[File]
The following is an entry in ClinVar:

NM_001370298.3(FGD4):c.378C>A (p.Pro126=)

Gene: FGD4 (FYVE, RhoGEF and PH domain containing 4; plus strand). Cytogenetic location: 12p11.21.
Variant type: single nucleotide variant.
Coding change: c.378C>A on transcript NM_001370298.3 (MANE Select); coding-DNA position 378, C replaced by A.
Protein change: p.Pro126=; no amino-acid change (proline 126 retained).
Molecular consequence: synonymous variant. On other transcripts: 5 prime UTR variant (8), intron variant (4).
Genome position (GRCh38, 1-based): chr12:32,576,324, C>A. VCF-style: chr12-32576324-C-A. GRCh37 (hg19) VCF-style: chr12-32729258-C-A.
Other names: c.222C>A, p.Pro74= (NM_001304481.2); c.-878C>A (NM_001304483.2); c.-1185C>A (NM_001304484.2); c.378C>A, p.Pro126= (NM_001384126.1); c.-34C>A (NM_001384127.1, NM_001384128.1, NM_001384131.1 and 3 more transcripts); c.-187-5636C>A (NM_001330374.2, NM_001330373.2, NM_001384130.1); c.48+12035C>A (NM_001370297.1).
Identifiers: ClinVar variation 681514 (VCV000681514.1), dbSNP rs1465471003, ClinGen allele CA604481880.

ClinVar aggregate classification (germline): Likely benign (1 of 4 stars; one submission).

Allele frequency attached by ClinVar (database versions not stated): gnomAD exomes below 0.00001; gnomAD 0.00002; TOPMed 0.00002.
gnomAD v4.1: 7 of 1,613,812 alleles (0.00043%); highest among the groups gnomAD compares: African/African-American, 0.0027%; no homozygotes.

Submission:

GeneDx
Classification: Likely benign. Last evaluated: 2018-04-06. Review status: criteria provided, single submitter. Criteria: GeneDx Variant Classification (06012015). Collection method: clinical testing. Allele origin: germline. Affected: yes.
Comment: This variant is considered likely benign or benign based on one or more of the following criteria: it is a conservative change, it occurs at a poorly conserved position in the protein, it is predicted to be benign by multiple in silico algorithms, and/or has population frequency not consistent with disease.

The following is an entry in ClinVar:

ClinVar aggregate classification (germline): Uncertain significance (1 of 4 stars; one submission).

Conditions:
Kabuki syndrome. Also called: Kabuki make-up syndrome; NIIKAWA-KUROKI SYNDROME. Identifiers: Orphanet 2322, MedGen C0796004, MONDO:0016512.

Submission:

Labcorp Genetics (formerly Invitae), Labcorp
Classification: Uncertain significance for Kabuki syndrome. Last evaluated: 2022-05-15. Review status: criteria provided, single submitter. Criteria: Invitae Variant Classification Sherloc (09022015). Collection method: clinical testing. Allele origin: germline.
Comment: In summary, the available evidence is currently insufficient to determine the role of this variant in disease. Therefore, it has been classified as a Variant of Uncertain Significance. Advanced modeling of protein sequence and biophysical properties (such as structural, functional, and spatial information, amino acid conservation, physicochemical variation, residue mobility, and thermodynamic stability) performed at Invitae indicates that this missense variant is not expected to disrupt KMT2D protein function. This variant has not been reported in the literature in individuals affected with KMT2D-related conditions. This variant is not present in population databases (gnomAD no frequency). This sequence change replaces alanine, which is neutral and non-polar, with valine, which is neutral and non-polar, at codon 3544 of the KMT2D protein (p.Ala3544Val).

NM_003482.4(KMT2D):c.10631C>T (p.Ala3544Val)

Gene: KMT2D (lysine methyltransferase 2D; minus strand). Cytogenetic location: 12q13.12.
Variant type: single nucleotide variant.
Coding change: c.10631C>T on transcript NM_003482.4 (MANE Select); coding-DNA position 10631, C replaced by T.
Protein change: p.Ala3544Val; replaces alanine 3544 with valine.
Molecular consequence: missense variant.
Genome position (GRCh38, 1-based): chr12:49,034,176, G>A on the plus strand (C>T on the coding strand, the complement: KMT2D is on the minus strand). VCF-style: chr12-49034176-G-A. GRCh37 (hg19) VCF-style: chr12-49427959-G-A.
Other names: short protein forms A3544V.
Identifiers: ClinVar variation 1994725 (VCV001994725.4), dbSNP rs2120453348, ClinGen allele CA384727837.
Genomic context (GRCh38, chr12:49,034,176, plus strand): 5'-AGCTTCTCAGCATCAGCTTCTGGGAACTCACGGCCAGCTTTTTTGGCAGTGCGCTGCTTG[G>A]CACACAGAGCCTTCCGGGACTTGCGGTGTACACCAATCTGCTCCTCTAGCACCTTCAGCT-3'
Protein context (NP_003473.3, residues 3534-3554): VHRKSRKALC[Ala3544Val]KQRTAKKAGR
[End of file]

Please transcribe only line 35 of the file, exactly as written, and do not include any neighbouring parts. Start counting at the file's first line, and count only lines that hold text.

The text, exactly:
Genomic context (GRCh38, chr12:49,034,176, plus strand): 5'-AGCTTCTCAGCATCAGCTTCTGGGAACTCACGGCCAGCTTTTTTGGCAGTGCGCTGCTTG[G>A]CACACAGAGCCTTCCGGGACTTGCGGTGTACACCAATCTGCTCCTCTAGCACCTTCAGCT-3'